Markets Cautious Amid Hopes for the Policy Bazooka

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  • G20 Finance Ministers said they expect decisive action on 10/23; dollar pares back some recent losses
  • Markets likely to remain focused on Europe this week with Greek austerity vote and EU summit
  • EM markets this week focus on rate decisions in Brazil, Turkey and Philippines; South Africa CPI

The dollar has pared back some of its recent losses in part after Germany weighed expectations for a grand solution on the euro zone crisis at this weekend’s EU summit. Nevertheless, the G20 Finance Ministers said they expect this weekend’s EU summit to “decisively address the current challenges through a comprehensive plan, which continues to support stocks and commodities with crude oil near $87bbl. Asian stocks rallied sharply (with the MSCI Asia Pacific index up 2%) after benefiting from Friday’s encouraging US data and ongoing optimism over potential rescue plans from Europe, even though the G20 leaders remain short on details of the “bazooka” plan. European stocks remain bid, extending their longest rally since April with the EuroStoxx 600 advancing 0.4%. Shares are led by the nearly 2% rally in oil and gas with banks sharing tracking moves in the broader index. Against this backdrop, 10-year peripheral yields are mostly lower while bunds and gilts are mixed.

Following this weekend’s G20 summit where policy makers discussed potential solutions for 1) the extend of Greek haircuts, 2) details of a European bank recapitalization an 3) increasing the firepower of the EFSF suggests that the key event this week is likely to be the EU summit on Sunday. Indeed, markets are hoping for the “big bazooka” that is finally used to find a solution for both of the euro zone’s ills, including both sovereign debt and banking crisis. To gauge the potential market reaction it is could be useful to the looking market positioning data, which recently reported on a small reduction in USD longs. As a result, a bold policy response that addresses the three key issues listed above could support an extension of the recent risk rally, especially given the speculative community is still long roughly $11bln (down from nearly $15bln the prior week) against the dollar, according 8 currencies positions tracked by the CFTC. That means, without additional bad news from either the political or macro front, an extension of the short squeeze in risky assets and unwinding of long dollars is expected to occur (although the Greek austerity vote on 10/20 some important headline risk, given its binary risks to the downside of the EUR/USD). From here, the euro could trade between 1.37 and 1.39, with strong downside risks if the austerity vote is not passed. In the US, this week, there is not a huge amount of macro data, but we do get the first glimpse of October reports on Thursday and Friday. US earnings season will also be in focus, and expected to impact market sentiment, given there are over 100 majors S&P companies reporting this week. In the UK, there is expected to be some focus on UK data as well, with inflation and the latest MPC minutes expected to shed some light on the recent BoE QE decisions. In the dollar bloc, Canadian inflation and RBA policy signals from the RBA minutes are likely to be watched for a shift in rate expectations. Elsewhere, this week the Norges Bank is widely expected to remain on hold at Wednesday’s meeting.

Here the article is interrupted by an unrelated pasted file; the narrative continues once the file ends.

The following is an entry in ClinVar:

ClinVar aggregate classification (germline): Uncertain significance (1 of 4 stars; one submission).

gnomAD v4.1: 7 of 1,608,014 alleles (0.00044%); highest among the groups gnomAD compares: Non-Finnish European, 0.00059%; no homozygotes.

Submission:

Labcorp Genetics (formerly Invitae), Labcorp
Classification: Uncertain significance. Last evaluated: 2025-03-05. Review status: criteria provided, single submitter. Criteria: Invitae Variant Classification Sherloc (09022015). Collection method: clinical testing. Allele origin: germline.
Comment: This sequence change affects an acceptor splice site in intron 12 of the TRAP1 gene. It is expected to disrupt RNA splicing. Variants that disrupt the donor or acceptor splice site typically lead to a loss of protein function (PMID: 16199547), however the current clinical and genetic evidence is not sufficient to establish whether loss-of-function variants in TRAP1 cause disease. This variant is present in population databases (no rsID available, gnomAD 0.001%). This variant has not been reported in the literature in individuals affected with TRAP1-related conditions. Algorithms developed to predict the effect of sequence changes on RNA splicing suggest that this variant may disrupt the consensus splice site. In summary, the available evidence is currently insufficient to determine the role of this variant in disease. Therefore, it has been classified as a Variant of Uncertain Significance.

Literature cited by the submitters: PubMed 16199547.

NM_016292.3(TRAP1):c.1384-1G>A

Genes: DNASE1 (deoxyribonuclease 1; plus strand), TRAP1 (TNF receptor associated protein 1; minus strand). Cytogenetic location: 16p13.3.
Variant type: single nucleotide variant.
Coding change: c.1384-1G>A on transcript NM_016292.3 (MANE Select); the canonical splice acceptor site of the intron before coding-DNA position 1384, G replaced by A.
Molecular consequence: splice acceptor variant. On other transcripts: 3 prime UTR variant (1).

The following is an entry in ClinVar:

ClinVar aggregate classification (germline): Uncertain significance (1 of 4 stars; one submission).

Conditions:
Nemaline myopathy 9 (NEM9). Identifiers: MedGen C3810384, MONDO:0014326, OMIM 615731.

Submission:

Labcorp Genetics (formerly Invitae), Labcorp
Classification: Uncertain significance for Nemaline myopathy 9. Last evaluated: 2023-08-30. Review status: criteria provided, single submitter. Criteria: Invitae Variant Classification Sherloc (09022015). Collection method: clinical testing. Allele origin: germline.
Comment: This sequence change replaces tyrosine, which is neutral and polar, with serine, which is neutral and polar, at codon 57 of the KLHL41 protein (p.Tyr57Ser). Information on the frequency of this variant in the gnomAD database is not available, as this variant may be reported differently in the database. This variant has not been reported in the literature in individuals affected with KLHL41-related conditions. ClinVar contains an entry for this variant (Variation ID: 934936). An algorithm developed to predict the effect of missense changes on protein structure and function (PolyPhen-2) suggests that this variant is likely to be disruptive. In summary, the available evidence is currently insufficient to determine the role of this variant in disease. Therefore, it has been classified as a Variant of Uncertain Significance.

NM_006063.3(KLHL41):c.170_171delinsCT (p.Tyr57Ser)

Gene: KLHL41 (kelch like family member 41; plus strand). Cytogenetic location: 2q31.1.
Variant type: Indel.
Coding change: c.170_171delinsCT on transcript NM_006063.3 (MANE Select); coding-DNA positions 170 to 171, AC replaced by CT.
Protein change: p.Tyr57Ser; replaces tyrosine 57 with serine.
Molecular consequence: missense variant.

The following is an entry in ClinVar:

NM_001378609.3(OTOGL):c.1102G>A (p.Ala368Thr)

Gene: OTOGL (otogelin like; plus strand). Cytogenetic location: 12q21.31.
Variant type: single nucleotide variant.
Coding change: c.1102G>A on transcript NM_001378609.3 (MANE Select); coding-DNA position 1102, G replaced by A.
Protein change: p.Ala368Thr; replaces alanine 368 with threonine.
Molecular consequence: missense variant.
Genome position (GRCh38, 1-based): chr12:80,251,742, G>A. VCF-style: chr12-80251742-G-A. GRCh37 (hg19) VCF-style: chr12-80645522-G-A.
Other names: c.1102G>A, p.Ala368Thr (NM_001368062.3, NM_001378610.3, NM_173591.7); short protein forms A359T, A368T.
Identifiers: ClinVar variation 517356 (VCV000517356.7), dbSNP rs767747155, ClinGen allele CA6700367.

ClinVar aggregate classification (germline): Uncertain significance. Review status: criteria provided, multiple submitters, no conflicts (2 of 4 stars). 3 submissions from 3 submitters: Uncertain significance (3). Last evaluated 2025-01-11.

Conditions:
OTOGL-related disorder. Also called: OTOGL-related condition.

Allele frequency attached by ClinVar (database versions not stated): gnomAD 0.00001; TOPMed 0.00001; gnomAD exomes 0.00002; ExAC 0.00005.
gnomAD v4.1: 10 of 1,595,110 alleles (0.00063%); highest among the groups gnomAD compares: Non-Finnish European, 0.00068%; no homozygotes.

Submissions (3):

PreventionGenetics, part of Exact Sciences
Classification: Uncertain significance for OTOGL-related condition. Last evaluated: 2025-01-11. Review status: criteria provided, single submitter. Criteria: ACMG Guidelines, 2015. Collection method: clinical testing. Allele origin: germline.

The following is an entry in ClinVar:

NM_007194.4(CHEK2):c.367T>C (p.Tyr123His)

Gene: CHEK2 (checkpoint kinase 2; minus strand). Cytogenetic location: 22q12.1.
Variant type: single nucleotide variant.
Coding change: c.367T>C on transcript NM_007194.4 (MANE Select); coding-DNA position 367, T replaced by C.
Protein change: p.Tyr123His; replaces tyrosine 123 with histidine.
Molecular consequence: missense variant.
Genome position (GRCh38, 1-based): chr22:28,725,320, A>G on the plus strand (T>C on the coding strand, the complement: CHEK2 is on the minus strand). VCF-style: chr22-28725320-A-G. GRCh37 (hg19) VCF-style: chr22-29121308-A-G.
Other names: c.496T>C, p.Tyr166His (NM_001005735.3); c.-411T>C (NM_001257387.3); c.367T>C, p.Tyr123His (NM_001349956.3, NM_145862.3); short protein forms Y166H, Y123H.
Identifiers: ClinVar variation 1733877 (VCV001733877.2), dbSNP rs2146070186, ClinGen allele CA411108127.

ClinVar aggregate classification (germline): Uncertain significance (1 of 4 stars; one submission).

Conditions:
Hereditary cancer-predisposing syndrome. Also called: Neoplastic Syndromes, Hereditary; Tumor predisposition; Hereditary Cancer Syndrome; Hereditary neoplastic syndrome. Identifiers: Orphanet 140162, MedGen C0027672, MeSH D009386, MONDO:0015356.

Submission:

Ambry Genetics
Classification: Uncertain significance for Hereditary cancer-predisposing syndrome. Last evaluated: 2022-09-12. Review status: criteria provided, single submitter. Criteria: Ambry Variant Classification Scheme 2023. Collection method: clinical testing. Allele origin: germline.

Just in case you thought that something has really changed, Brazil’s FM Mantega was quoted in a German newspaper after the G20 summit saying that the “currency war” is still going on. We are not so sure. Beyond broad risk appetite, a less dovish BACEN could be the catalyst for a faster recovery of BRL, possibly outperforming other EM currencies. The 50-day MA at around the key 1.70 level will be the first major test for USD/BRL. After that we begin to revisit the old “lines in the sand” where policymakers tried to hold the currency pair in the past, starting with the 1.65 level which held until late March 2011. On Wednesday the Brazilian central bank announces is rate decision. The market is currently pricing in nearly 100bps of cuts still this year and another 50bps for next year. We think this is excessive. Markets have jumped on receiving short-dated rates in Brazil since the CB’s surprise cut in August. More cuts are likely this year, but with data in the US surprising the upside, the real much weaker, and inflation expectations elevated, the bank may show some restrain. We agree that a 50bps cut on Wednesday is the most likely outcome, but we think that the chances of a 25bps cut or of less dovish language are higher than the market is expecting. This week we also have interest rate decision by the Philippine and Turkish central banks. We expect no change in both cases. FX remains the main focus in Turkey with the central bank reopening its USD selling auction today, albeit in a small size. In terms of data, tomorrow we get a lot of data from China, including retail sales, industrial production and Q3 GDP out of China with the market expecting a small deceleration from 9.5% to 9.3% yoy. On Wednesday we have CPI and retail sales out of South Africa.

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